Sarah D. Wire describes herself as a one-person bureau here in the nation’s capital and she probably has one of the biggest beats of any reporter here – she covers California’s congressional delegation for the Los Angeles Times. With 55 members on the Hill, it is the largest delegation of any state.
She joined the Times in 2015 to cover the delegation after covering politics in Washington for the Arkansas Democrat-Gazette. She has been a statehouse reporter for the Arkansas Democrat-Gazette and Associated Press bureaus in Idaho and Missouri. Wire, a Colorado native, is a graduate of the University of Missouri. She was on the team of Times journalists whose coverage on the San Bernardino massacre won a Pulitzer Prize.
In Q-and-A fashion, Wire talked about how she approaches her job, what her challenges are and she shared some reporting tips and offered a little advice for journalism today with a crowd at The Fund for American Studies the evening of Jan. 30. Alice Ollstein, a director on the SPJ-DC chapter board, posed the questions; and later Wire took a few questions from the audience.
The event was co-sponsored by the SPJ-DC chapter and Journalism and Women Symposium (JAWS). Hosting the event was Joe Starrs, a former SPJ-DC officer and the director of Institute on Political Journalism of TFAS.
Before she got to Washington, Wire said, covering the statehouse in Arkansas and elsewhere really prepared her for her current job, though this beat “feels like I’m covering an entire branch of government.” The Times has another reporter, she said, who covers Congress.
Wire joked that she was secretly happy Republican Rep. Kevin McCarthy didn’t get the House Speaker post because it would have been “just one more thing to do!” Instead Wisconsin Republican Paul Ryan was picked last November to fill the spot in the new Congress; McCarthy was elected House majority leader.
Before she got the Times job, she’d never been to California. When she went there to interview for the job, she said, she learned the state “lives up to every stereotype and breaks every stereotype.”
One big challenge is “staying focused (with) so much news happening right now” with the new Trump administration. It’s hard to remember what people “were angry about last week,” she said.
With daily news coming out of confirmation hearings on Cabinet nominees and President Donald Trump’s refugee ban and a flurry of other executive actions, she thinks the majority of work on one hot-button issue – the GOP’s proposed repeal and replacement of Obamacare – “is going to happen behind the scenes.”
She checks in with each member of California’s delegation on a regular basis, plans coffee with each one of them quarterly and keeps a spreadsheet on each one to note how they vote, their committee work but also some personal info that could make a great feature or offer insight into the delegation member for readers. For example, she said, Republican Rep. Dana Rohrabacher at 68 is a serious surfer and Democratic Rep. Grace Napolitano “makes an amazing guacamole.” Such details “make these people human,” she added.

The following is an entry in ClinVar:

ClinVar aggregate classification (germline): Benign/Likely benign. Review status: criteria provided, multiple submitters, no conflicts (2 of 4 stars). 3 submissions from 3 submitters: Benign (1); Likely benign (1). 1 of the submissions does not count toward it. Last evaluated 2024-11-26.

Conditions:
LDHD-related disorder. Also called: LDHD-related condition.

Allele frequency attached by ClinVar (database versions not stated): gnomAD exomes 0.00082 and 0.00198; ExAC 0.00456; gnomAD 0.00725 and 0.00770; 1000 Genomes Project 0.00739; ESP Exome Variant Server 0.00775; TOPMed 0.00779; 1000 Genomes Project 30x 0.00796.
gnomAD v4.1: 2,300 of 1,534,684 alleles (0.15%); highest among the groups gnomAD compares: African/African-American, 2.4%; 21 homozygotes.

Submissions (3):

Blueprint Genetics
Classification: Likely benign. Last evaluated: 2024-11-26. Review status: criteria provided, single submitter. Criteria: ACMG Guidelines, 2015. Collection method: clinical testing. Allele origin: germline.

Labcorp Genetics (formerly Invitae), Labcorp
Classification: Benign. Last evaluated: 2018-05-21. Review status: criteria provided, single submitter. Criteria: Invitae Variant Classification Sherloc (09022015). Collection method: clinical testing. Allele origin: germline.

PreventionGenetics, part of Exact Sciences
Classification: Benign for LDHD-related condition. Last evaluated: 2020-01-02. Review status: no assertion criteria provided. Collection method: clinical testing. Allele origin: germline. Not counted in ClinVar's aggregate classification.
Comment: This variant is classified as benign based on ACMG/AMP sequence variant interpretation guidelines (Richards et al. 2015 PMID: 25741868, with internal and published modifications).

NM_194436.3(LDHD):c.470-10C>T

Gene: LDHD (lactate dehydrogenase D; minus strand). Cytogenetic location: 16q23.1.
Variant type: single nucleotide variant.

When members of the delegation have big news, Wire also urges them to break the story in the Times – their hometown paper –not a Washington media outlet, like Politico.
“People want to know not just how their representative or senator vote but why,” she noted.
Wire also makes a point to respond to as many readers as possible. “Readers of the L.A. Times are the most vocal readers I’ve ever had. Not all negative, not all positive,” she said. If a reader has a valid comment or criticism – not just some ad hominem attack – “I try to take time to respond.”
When asked her take on the anti-media sentiment in the country that is palpable and growing, Wire said, “We have to do a better job explaining how we do our job and continue the conversation as much as possible.” She also reminded the reporters in the audience to “be conscious of your own opinion” and keep it out of the story. Also, she makes sure she talks to enough people, too, to make sure she has balance.
Contact with readers has led her to keep a spreadsheet on them, too, so that when she is working on a story and she needs to talk to Californians who might have firsthand knowledge of an issue – such as how the Affordable Care Act is working on the ground – she can query those readers and see if they can answer her questions or know someone who can.
“It’s a good way to bring real voices into reporting,” Wire said.